A number of animals aren’t caged at all – rabbits and ducks roam everywhere. We saw a large pheasant that seemed too have escaped from its cage. But when some children approached, it leaped 10 feet into the air and ‘flew’ back into the cage. The antelopes have a single wire at knee-height that marks out their space, that that certainly isn’t keeping them locked in. The peacocks seemed to like strutting at the zoo’s outdoor cafe.

I remember thinking how smart it was that the chimps couldn’t get across the water to the cafe – they would take it over.  The moat was protecting us from them.

There are extensive aquariums, with spectacular fish from every part of the world. This fish was gliding in a large tank with a rainbow of his carribean friends. We’ve seen them while scuba diving, but never like this – they usually sit on the reef, perfectly disguised to look like grey and brown rocks.

There were hundreds of different fishes – often sharing tanks in unusual groupings. The key determinant must be their feeding habits. The only tank that seems to have a single species held the piranhas – beautiful silver and black, innocent-looking little things.

There is a marine-land show every two hours, starring the seals. We didn’t stay for it, but we walked by the seal pool and they amused us anyhow.

The zoo also has a wonderful aviary. The unquestioned star is the Condor, which delights by furling and unfurling its 12-foot wings for us.

In addition to the usual rainbow collection of tropical birds, there is also an extensive collection of raptors – owls, falcons, hawks – each more evil looking than the next.

Taking a picture like this is easy – the cage grating is large enough to pass a small camera (or just a lens). But we were not tempted to put our fingers through. This guy was about 4 feet away from me, and if he had looked in my direction, I would probably have dropped my camera in fright.

The reptile house is one of the major attractions of this zoo. It’s very hard to take photos, since the cages are darkened and behind glass. And you have to watch at 3 different windows to see the full scale of this 20-foot monster.

There was so much more. Giant turtles, penguins, tarantulas, ostriches, owls, and iguanas. It’s an endless parade.

This zoo was built in the Victorian era, and retains much of the old-fashioned flavor of that time Many of the cages have painted backdrops that harken to an earlier era, and there is delightful wrought-iron-and-glass architecture mixed with more modern facilities.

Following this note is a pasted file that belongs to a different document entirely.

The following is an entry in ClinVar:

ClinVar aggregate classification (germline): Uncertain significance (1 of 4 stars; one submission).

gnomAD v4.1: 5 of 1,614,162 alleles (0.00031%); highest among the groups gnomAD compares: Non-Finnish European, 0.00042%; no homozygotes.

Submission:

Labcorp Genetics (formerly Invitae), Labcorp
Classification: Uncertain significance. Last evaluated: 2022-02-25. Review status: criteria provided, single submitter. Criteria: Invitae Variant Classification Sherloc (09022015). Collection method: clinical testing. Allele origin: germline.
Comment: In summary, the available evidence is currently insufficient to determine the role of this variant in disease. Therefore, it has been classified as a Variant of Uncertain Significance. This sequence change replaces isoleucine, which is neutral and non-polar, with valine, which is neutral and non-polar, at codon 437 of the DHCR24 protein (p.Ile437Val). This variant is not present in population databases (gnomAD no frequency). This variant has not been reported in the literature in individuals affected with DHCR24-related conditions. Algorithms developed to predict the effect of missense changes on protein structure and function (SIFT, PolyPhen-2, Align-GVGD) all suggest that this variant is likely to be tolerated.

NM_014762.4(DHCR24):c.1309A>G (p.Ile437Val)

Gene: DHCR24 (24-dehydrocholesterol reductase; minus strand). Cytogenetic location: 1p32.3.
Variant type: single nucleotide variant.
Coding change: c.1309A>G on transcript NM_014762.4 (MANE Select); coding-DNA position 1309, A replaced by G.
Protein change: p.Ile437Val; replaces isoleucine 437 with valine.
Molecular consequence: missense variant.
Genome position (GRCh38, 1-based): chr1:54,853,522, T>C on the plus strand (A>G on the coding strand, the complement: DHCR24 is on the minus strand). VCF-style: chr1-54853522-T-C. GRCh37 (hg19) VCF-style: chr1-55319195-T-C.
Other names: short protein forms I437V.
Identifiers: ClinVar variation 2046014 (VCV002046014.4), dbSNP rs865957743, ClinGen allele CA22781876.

And to our delight, they have an old-fashioned calliope, with wonderful painted horses (we would have ridden on it, but we needed to be accompanied by someone under the age of 12).

For smaller kids, there is a petting zoo, where you can ride a horse and visit a barnyard. There are educational tours. Offices and labs for researchers and conservationists.

The best thing is that this huge zoo is right in the heart of Buenos Aires (in the Palermo district), steps from a subway stop and easily accessible. It’s one of many jewels of this amazing city.

Insecuridad – Street Crime in Buenos Aires

We have been repeatedly warned that Buenos Aires is a dangerous city. Kidnapping is common, pickpockets at every corner, don’t walk at night, don’t take the subway, don’t hail a taxi, don’t carry a purse, etc.

Our sense is that Buenos Aires is mostly just like any other big city (it has close to 20 million people, counting the sprawling suburbs). The newspapers always have crime stories – usually lurid and graphic – but that’s no different than at home. Tourists have to take a few precautions, and you have to be aware of your surroundings.

Pickpockets are the main hazard. The common technique is to ‘accidentally’ spray some liquid or stain on you, the person who rushes over to help wipe it off will also clear your valuables out of your pockets. Lonely Planet refers to these thieves as ‘Mustard Artists’.

We ran into a lovely couple ashore from a cruise ship who were exploring Recoleta on a Sunday morning. They were daubed with oil (the thief must have had a spray bottle), and a ‘passerby’ tried to help them wipe it off. It all happened so quickly that they didn’t have time to think. Luckily, they had their money and documents in travel wallets inside their clothes, their camera was secured on a lanyard, and they didn’t lose anything. But I’m hoping these stains came out.

Old-fashioned pickpockets are also around, and it’s not just the tourists that need to worry. Uncle Tommy tells the story of coming out of a building carrying a briefcase in one hand, and then his cell phone rang. So he pulls it out with his other hand to answer it. Both hands are full, and he’s not paying attention – he barely had time to say on the phone that he was being robbed before it was over.